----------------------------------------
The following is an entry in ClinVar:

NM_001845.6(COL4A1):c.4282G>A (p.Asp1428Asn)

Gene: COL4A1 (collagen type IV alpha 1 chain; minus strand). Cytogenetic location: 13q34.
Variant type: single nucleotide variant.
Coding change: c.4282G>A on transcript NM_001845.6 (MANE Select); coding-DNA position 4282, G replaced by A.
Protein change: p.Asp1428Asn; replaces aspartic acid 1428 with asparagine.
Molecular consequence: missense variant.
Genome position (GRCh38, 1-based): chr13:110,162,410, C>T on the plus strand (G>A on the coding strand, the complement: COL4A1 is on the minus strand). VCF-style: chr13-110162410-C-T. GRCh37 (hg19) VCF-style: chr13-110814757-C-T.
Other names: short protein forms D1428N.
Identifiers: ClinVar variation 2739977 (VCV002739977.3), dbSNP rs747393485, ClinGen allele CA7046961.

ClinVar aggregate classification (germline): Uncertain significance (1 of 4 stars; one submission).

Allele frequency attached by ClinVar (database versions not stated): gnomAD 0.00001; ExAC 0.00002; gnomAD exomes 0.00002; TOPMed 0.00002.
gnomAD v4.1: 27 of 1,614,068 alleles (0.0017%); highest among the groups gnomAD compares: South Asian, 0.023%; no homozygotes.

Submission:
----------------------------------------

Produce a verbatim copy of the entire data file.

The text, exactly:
The following is an entry in ClinVar:

NM_001845.6(COL4A1):c.4282G>A (p.Asp1428Asn)

Gene: COL4A1 (collagen type IV alpha 1 chain; minus strand). Cytogenetic location: 13q34.
Variant type: single nucleotide variant.
Coding change: c.4282G>A on transcript NM_001845.6 (MANE Select); coding-DNA position 4282, G replaced by A.
Protein change: p.Asp1428Asn; replaces aspartic acid 1428 with asparagine.
Molecular consequence: missense variant.
Genome position (GRCh38, 1-based): chr13:110,162,410, C>T on the plus strand (G>A on the coding strand, the complement: COL4A1 is on the minus strand). VCF-style: chr13-110162410-C-T. GRCh37 (hg19) VCF-style: chr13-110814757-C-T.
Other names: short protein forms D1428N.
Identifiers: ClinVar variation 2739977 (VCV002739977.3), dbSNP rs747393485, ClinGen allele CA7046961.

ClinVar aggregate classification (germline): Uncertain significance (1 of 4 stars; one submission).

Allele frequency attached by ClinVar (database versions not stated): gnomAD 0.00001; ExAC 0.00002; gnomAD exomes 0.00002; TOPMed 0.00002.
gnomAD v4.1: 27 of 1,614,068 alleles (0.0017%); highest among the groups gnomAD compares: South Asian, 0.023%; no homozygotes.

Submission: